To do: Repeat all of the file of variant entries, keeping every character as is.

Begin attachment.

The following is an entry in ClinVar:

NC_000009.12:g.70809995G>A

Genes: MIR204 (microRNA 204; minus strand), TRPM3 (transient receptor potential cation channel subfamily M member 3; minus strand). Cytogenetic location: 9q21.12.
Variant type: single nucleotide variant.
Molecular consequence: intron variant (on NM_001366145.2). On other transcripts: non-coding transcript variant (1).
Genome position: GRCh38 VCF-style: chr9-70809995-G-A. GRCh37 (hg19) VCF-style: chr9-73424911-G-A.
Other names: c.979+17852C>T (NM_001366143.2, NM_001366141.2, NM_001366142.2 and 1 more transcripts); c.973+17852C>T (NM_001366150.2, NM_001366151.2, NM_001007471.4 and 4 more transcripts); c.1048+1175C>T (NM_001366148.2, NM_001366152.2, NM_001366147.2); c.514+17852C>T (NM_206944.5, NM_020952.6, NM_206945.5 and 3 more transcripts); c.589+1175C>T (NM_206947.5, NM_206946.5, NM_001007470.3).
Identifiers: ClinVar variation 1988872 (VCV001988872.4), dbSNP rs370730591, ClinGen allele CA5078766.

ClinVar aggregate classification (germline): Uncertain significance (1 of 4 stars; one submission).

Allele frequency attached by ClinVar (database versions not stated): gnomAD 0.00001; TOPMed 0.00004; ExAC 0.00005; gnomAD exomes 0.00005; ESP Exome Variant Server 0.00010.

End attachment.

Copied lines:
The following is an entry in ClinVar:

NC_000009.12:g.70809995G>A

Genes: MIR204 (microRNA 204; minus strand), TRPM3 (transient receptor potential cation channel subfamily M member 3; minus strand). Cytogenetic location: 9q21.12.
Variant type: single nucleotide variant.
Molecular consequence: intron variant (on NM_001366145.2). On other transcripts: non-coding transcript variant (1).
Genome position: GRCh38 VCF-style: chr9-70809995-G-A. GRCh37 (hg19) VCF-style: chr9-73424911-G-A.
Other names: c.979+17852C>T (NM_001366143.2, NM_001366141.2, NM_001366142.2 and 1 more transcripts); c.973+17852C>T (NM_001366150.2, NM_001366151.2, NM_001007471.4 and 4 more transcripts); c.1048+1175C>T (NM_001366148.2, NM_001366152.2, NM_001366147.2); c.514+17852C>T (NM_206944.5, NM_020952.6, NM_206945.5 and 3 more transcripts); c.589+1175C>T (NM_206947.5, NM_206946.5, NM_001007470.3).
Identifiers: ClinVar variation 1988872 (VCV001988872.4), dbSNP rs370730591, ClinGen allele CA5078766.

ClinVar aggregate classification (germline): Uncertain significance (1 of 4 stars; one submission).

Allele frequency attached by ClinVar (database versions not stated): gnomAD 0.00001; TOPMed 0.00004; ExAC 0.00005; gnomAD exomes 0.00005; ESP Exome Variant Server 0.00010.